9-to-5 vs. Entrepreneur Friends: 3 Things I Love & Hate

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Last Saturday, I canceled my birthday party.

All my entrepreneur friends “had” to work over the weekend.

Honestly, it was one of the saddest birthdays ever. The only thing that can compare is my mom throwing me a pool party during elementary school when I don’t like swimming that much. Had it not been for the presence of my wife and immediate family, I might have cried.

I sent out invites 3 weeks in advance, got RSVPs from all but a few people, but in the final hour, work came up. They didn’t “have” to work. They “chose” to work. There are no hard feelings. I still love my friends. It’s just that everything converged on this one Saturday.

As a recovering workaholic, I realized that I attracted other workaholics into my life. Everything I experienced this past weekend, I see in myself. Most people pursue entrepreneurship to eventually have more time freedom, but that’s usually not the case in the early stages and I am beginning to notice the difference between my entrepreneur friends and 9-to-5 friends who are workaholics and the few who aren’t.

Strawberry shortcake from Junior’s…unfortunately, all to myself.

3 Things I Hate

1. They Are Also Workaholics & Work On Weekends

Entrepreneurs tend to be workaholics because they have to hunt their meal, whereas 9-to-5ers get rations every 2 weeks. As an entrepreneur, especially a solo-preneur, everything depends on you—your bills, your family, your company, and your employees. As a results, it feels like stopping is not an option. That’s why most entrepreneurs don’t know when holidays are or what day of week it is. Every day is a day to hunt. So the fact that it was Saturday didn’t make a difference for most of my entrepreneur friends.

2. They Don’t Have Bosses, But They Have Clients

When you ask most people who want to be entrepreneurs why, they say “I want to be my own boss.” In the 9-to-5 world, many people hate their jobs primarily because of their relationship with a bad boss, so they think that if they were their own boss, work would be delightful. The reality is that unless entrepreneurs create boundaries, their clients become their bosses. But in addition to that we tend to be harder on ourselves than other people because we never feel like we’ve done enough and there is nothing worse than becoming your own slave-driver which is the case for most workaholics.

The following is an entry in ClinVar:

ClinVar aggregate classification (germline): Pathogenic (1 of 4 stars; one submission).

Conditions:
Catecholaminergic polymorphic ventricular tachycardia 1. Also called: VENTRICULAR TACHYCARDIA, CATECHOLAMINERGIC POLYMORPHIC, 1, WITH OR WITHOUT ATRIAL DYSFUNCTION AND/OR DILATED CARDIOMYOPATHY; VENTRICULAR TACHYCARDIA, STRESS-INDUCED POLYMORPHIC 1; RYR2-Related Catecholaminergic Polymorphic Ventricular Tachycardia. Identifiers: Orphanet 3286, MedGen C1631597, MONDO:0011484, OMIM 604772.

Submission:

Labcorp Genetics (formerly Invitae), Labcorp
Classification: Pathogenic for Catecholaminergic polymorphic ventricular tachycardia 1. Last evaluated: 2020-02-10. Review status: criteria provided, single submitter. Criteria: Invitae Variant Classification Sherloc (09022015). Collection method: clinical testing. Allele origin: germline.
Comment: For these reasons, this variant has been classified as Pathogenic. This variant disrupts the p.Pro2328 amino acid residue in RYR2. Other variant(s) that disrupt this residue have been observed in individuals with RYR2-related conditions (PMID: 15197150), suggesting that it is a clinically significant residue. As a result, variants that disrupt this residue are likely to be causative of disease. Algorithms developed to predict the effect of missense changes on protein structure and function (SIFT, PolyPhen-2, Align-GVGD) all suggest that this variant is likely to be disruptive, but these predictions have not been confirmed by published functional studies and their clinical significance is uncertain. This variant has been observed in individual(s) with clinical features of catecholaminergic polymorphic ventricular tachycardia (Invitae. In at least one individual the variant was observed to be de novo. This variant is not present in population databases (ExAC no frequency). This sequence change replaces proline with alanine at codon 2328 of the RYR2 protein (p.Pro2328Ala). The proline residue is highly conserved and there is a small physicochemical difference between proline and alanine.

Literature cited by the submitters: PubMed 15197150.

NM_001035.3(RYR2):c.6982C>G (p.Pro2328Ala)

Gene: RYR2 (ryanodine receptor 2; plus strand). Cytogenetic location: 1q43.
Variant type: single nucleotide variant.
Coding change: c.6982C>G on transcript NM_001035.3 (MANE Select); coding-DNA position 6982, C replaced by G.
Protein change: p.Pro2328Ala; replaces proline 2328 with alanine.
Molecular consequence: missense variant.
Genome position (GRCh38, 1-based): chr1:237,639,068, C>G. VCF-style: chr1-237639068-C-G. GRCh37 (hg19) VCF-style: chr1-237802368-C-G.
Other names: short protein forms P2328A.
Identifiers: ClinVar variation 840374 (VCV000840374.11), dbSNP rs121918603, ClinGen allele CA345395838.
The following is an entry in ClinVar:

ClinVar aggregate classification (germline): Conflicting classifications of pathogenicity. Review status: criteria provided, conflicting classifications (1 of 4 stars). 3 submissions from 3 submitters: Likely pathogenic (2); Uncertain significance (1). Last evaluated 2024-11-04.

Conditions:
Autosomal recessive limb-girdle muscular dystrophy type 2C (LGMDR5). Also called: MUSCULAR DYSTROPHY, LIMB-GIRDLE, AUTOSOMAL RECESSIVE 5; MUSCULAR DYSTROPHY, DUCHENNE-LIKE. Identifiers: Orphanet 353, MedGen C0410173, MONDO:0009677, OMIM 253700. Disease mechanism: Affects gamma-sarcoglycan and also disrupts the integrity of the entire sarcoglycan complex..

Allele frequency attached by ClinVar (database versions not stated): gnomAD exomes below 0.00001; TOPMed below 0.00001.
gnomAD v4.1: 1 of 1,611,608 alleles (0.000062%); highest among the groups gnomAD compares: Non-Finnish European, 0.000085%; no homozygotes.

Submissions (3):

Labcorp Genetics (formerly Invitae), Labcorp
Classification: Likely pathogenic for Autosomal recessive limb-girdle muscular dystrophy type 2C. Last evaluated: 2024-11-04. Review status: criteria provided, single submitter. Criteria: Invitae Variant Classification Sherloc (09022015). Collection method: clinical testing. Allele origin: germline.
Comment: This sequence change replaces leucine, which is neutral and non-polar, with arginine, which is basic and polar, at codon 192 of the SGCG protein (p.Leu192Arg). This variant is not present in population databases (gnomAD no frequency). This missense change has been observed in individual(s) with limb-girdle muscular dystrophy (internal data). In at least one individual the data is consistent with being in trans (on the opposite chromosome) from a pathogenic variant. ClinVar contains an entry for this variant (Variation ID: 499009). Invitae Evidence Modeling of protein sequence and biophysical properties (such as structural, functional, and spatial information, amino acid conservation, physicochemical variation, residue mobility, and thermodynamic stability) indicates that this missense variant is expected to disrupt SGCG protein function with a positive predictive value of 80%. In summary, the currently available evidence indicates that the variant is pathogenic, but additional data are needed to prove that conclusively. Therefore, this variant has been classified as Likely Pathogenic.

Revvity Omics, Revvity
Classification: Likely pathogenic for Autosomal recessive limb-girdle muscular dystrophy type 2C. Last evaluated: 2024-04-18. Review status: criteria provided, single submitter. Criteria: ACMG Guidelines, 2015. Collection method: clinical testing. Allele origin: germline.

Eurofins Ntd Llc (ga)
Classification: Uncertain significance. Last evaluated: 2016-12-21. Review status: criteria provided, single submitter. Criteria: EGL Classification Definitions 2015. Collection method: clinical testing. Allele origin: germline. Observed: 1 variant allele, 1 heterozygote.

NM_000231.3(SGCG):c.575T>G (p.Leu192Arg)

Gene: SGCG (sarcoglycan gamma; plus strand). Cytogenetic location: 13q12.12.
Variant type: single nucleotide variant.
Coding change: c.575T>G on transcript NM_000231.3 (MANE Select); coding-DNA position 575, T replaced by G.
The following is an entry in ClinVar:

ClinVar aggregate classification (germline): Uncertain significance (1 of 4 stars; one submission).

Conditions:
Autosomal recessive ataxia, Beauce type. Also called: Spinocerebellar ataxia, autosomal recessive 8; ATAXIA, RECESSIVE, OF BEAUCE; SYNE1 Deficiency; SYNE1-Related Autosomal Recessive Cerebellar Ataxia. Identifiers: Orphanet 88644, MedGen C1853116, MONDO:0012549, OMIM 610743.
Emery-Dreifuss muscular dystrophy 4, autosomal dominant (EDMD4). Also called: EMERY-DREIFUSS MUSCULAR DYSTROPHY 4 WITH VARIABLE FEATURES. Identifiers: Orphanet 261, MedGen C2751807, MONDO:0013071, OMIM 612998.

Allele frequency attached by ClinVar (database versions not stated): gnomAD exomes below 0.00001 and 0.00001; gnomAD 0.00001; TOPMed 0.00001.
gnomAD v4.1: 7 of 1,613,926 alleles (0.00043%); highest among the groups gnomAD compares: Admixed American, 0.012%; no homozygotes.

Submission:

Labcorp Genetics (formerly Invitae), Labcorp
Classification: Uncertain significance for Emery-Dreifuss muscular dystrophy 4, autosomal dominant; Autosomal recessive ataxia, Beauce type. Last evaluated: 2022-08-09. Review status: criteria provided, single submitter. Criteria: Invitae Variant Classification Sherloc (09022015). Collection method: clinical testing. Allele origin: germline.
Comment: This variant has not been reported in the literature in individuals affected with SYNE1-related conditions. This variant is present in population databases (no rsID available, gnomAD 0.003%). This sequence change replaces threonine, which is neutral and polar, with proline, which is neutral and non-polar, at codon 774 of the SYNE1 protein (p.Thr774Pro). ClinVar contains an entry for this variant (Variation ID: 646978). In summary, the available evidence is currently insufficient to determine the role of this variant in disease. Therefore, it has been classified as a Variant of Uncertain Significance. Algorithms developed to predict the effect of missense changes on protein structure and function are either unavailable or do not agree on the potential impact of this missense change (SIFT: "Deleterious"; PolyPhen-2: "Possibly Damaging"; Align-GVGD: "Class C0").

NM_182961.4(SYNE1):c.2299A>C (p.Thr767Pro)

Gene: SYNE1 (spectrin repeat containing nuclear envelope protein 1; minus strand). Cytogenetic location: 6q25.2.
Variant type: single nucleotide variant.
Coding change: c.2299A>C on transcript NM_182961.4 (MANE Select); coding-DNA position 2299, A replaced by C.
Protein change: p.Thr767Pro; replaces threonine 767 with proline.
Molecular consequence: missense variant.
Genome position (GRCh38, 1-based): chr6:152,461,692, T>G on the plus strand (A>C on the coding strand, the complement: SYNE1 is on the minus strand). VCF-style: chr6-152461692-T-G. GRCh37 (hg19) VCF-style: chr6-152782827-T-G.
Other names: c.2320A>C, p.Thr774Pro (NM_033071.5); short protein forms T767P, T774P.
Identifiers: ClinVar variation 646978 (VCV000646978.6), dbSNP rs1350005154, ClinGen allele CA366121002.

3. Their Inconsistent Schedules Make Them Miss Meaningful Moments

9-to-5ers have it good. Like K-12, there is a start time and end time. Granted, workaholics don’t honor those false boundaries, especially in this information economy where work can follow you anywhere, there is still a level of consistency. Many of my entrepreneur friends and I travel for work. As a result, as much as I would like to, I haven’t been able to keep weekly commitments like playing on an intramural basketball team or taking a cooking class. I’ll admit that I’ve missed many meaningful moments in the lives of those I love because of my unpredictable schedule. While I love the day-to-day adventure and no two days being alike, I’m making adjustments to create a little more consistency.

3 Things I Love

1. They Are There When I Really Need Them

Because they ultimately have control of their time, my entrepreneur friends have been able to help me in the clutch during daytime hours. They have brought me medicine when I was sick and helped me move. My 9-to-5 friends don’t have that luxury. My entrepreneur friends have also been able meet me for bike rides and basketball in the middle of the day or even justcome over for lunch. Sometimes my 9-to-5 friends invite me to lunch near their office, but I usually decline because it becomes a 3 hour endeavor for me to get there, eat, and come back, whereas for them, it’s an elevator and 2 block walk and they can still count on that check coming within 2 weeks. My check depends on how many things I check off of my to do list.

2. They Understand My Journey

It can be hard talking to my 9-to-5 friends, especially if they hate their jobs. When life is too predictable, there isn’t much to talk about excepts sports and the weather. Many of my 9-to-5 friends don’t know their self-worth outside of the context of their job. But every day as entrepreneurs, we are exploring what our true value is and we are being tested by the economy, clients, competitors, colleagues, and ourselves. I am able to share war stories with my entrepreneur friends and get support whereas my 9-to-5 friends just hear it as fun and adventure. Some of my 9-to-5 friends make more money than me, yet they feel trapped and it’s hard to relate to that mindset when I feel free and can see that the cage door is open for them to escape the rat race too.

3. They Are Chasing Their Dreams

There is no entrepreneur that I don’t respect—even if they aren’t making that much money. It’s not easy to create a job for yourself first and then create jobs for others through a company. While 90% of people say they want to be an entrepreneur, ironically only 10% of people will exhibit the courage to explore that path. It takes bravery to pave your own road and give birth to an idea.

Did I want my friends to be there? Yes. But in a weird way, I actually respect some of my entrepreneur friends for saying “No” to my birthday because at the end of the day, I know that they are pursuing their dream. And that would be my #1 birthday wish for any and everyone—to pursue your dream whether that means creating a company or working in one.

I’m interested to know the differences you see in your entrepreneur friends versus your 9-to-5 friends. Comment below with your thoughts.

Wishing you more happy hours,

Jullien Gordon